Recreational angling stakeholders gathered on Capitol Hill on July 19 for a Congressional Saltwater Recreational Fisheries Policy Luncheon along with coordinated congressional office visits. Event sponsors included American Sportfishing Association, Center for Sportfishing Policy, Coastal Conservation Association, Congressional Sportsmen’s Foundation, National Marine Manufacturers Association, and Theodore Roosevelt Conservation Partnership.

This “Weigh-in on the Hill” provided a forum for members of Congress, congressional staff, conservation and industry partners, and recreational anglers to discuss current disparities between recreational and commercial fishery management. Specifically, this forum addressed how the current management approach under the Magnuson-Stevens Act (MSA) and the simple adjustments to MSA found in the Modern Fish Act (H.R. 2023 and S. 1520) would improve public access to America’s federal waters, promote conservation of our natural marine resources, and spur economic growth.

“Bottom line is the Modern Fish Act is not about recreational anglers versus commercial fishermen. It is about making a few adjustments to the Magnuson-Stevens Act that allows for the same emphasis on recreational fisheries management as the Act does for commercial fisheries management,” said CSF Fisheries Program Director Chris Horton.

Featured speakers included: Scott Deal of Maverick Boats, Dr. Larry McKinney of Harte Research Institute, Nick Cicero of Folsom Corporation, Mark Mathews of Superior Bait and Tackle, and Ricky Gease of Kenia River Sportfishing Association.

“Recreational and commercial fishing are completely different endeavors and should be managed differently,” said Deal. He continued, “We need commercial fisheries to be healthy, and we need recreational fisheries to be healthy for businesses like mine.”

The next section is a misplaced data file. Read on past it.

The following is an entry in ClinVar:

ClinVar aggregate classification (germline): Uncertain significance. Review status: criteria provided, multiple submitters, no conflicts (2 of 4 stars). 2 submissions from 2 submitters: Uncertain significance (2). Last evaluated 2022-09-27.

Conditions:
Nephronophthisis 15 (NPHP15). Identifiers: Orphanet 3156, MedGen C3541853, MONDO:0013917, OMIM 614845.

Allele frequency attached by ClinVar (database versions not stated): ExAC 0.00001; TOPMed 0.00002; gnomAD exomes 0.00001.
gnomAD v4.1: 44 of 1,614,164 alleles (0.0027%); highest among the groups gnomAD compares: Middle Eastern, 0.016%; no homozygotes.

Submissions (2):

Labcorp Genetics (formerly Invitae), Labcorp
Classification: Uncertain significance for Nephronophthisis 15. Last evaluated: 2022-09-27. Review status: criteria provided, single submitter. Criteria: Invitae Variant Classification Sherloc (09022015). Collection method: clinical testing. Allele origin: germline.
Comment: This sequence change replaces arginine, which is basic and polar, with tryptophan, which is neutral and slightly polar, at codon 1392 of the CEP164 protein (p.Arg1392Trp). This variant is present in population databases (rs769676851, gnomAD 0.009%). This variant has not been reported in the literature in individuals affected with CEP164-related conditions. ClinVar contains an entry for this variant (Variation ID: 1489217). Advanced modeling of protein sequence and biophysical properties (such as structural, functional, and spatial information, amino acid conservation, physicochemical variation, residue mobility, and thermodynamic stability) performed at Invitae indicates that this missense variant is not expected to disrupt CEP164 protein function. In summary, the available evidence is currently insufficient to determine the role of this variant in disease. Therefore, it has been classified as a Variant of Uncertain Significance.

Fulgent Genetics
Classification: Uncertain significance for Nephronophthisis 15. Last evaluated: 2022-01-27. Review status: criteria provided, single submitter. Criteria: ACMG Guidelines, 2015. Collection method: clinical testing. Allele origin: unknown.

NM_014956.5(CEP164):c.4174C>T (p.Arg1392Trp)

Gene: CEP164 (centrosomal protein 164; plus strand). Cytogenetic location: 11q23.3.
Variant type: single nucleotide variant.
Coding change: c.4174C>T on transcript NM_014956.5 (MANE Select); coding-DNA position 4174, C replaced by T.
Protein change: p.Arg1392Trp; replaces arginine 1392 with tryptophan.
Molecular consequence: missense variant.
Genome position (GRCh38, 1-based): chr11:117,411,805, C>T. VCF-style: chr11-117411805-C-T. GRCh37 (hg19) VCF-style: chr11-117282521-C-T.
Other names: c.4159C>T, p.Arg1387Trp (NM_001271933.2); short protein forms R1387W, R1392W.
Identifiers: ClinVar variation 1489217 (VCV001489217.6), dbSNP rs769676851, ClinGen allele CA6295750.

“The solution is not rocket science; it is not even difficult fisheries science. We currently have the tools and knowledge to improve management for these recreationally important species but are constrained by the Magnuson-Stevens Act that was developed for larger commercial fisheries based on biomass extraction and not for access–what recreational fisheries need,” said Dr. McKinney. “Fisheries should be managed to the best interest of the nation, and one important aspect of that interest is economic benefit and job creation.”

 

The Standard Commercial Fishing License Eligibility Board to the N.C. Division of Marine Fisheries will meet at 10:30 a.m. on Sept. 28 at the N.C. Division of Marine Fisheries’ Wilmington District Office, 127 North Cardinal Drive Extension, Wilmington.

The board will consider applications deemed complete and submitted by Aug. 14.

The board meets two to three times a year to consider license applications. For directions on applying for a commercial fishing license, go to http://portal.ncdenr.org/web/mf/commercial-fishing-license-information and click on the Eligibility Pool Application link.

For more information, contact division License Eligibility Clerk Ann Bordeaux-Nixon at (910) 796-7261 or Ann.Bordeaux-Nixon@ncdenr.gov.